David Lindsay Jr  is the author of the Tay Son Rebellion about 18th century Vietnam, and blogs at InconvenientNews.Net. 

 

 

 

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Ibrahim Buriro | My Elders in Pakistan Predicted Calamity. Now It’s Here. – The New York Times

Mr. Buriro is an organizer for the Awami Workers Party and a master’s student in development studies. He lives in Karachi, Pakistan.

KARACHI, Pakistan — On Aug. 24, I received a frantic call from my mother. She told me that Sabu Buriro, our village on the shore of Lake Hamal in northwest Sindh Province, was underwater after weeks of heavy rains. Just two months earlier, extreme heat had dried the lake. Now, after weeks of monsoon rains, the lake was so full that the dike protecting us from it was about to burst.

After 10 hours of travel from Karachi, where I am a student, I arrived in a village full of panic-stricken relatives and neighbors. A few army trucks came to evacuate some of the women and children while the rest of us did what we could to salvage our dried grains, our livestock and our homes. After the army trucks left, no more government help appeared. I called comrades from the city, who came with vans; for three frantic days we did what we could to help before the dike broke and floodwaters consumed the village.

My immediate family is among the millions of Pakistanis displaced by this year’s disastrous floods, which were primarily caused by record monsoon rains, made worse by global warming. But the magnitude of this disaster was made larger by Pakistan’s exploitation of nature in the name of “progress.” My country needs to abandon its excessively industrial approach to water infrastructure, lest our ecological and economic situation becomes even more tenuous.

Opinion | Brazil’s Bolsonaro Is Preparing for a Revolution – The New York Times

Mr. Lago teaches at Columbia University and writes often about Brazil’s politics and society.

“RIO DE JANEIRO — It’s election season in Brazil, and the usual buzz of activity fills the air. The press is eagerly following the campaigns, running profiles of candidates and speculating about future coalitions. Supporters of the candidate in the lead, the former president Luiz Inácio Lula da Silva, are heatedly debating who the next cabinet ministers will be. And all involved are crisscrossing the country for rallies, in an energetic effort to get out the vote.

Yet Jair Bolsonaro, the country’s far-right president, stands apart. While his challengers have spent months looking forward to the election, he has sought to preemptively discredit it. He has questioned the role of the Supreme Court and cast doubt, volubly and often, on the electoral process. He speaks as if the election is an encumbrance, an irritation. He says he will not accept any result that is not a victory.

To some, this looks like the groundwork for a coup. In this view, Mr. Bolsonaro intends to refuse any election result that does not please him and, with the help of the military, install himself as president permanently. The reading is half right: Mr. Bolsonaro doesn’t intend to leave office, regardless of the election results. But it’s not a coup, with its need for elite consensus and eschewal of mass mobilization, he’s after. It’s a revolution.”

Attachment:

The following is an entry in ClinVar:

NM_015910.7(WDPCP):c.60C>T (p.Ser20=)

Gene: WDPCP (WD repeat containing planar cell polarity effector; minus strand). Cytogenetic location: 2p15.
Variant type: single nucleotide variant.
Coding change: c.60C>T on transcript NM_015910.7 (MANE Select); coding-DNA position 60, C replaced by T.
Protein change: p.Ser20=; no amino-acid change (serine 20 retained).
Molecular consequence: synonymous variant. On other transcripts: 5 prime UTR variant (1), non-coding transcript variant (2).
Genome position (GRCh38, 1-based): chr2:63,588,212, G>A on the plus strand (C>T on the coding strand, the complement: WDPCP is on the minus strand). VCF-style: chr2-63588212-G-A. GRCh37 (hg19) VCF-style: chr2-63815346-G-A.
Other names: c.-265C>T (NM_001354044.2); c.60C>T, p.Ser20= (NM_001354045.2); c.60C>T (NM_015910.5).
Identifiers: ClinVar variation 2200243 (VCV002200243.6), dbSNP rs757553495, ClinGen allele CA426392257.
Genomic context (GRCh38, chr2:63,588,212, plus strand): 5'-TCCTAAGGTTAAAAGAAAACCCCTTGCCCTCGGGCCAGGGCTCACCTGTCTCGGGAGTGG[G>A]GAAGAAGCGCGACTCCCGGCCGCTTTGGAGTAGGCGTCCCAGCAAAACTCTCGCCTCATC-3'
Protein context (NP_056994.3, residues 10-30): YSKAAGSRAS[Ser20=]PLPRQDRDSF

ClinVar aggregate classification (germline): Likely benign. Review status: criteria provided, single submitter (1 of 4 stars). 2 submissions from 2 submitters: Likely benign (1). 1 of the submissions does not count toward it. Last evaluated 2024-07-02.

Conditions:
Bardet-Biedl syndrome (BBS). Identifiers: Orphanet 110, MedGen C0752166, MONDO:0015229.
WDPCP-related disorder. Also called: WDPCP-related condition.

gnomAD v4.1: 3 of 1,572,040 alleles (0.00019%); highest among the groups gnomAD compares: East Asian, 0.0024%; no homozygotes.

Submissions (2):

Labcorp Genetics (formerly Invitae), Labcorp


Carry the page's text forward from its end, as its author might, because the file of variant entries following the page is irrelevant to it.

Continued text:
Mexico Sees Its , Not Renewables – The New York Times

“MEXICO CITY — On a recent scorching afternoon in his home state of Tabasco, the president of Mexico celebrated his government’s latest triumph: a new oil refinery.

Though not yet operational, President Andrés Manuel López Obrador hailed the refinery as a centerpiece in his grand campaign to secure Mexico’s energy independence.

“We ignored the sirens’ song, the voices that predicted, in good faith, perhaps, the end of the oil age and the massive arrival of electric cars and renewable energies,” he told the cheering crowd.”

David Lindsay Jr.
Hamden, CT | NYT comment:
If the US can get its own house in order, it will be able to put pressure on Mexico to get on the clean energy band wagon, with carbon tax tariffs on dirty goods, goods made with a large carbon footprint. We are all in a pickle. It is not clear at all that we can slow our carbon footprint fast enough to stop cascading events from dozens of existing feedback loops, that can, if allowed to grow, become unstoppable.
David blogs at InconvenientNews.net

How Republicans Are ‘Weaponizing’ Public Office Against Climate Action – The New York Times

Gelles reviewed more than 10,000 pages of documents and emails while reporting for this article.

“Nearly two dozen Republican state treasurers around the country are working to thwart climate action on state and federal levels, fighting regulations that would make clear the economic risks posed by a warming world, lobbying against climate-minded nominees to key federal posts and using the tax dollars they control to punish companies that want to reduce greenhouse gas emissions.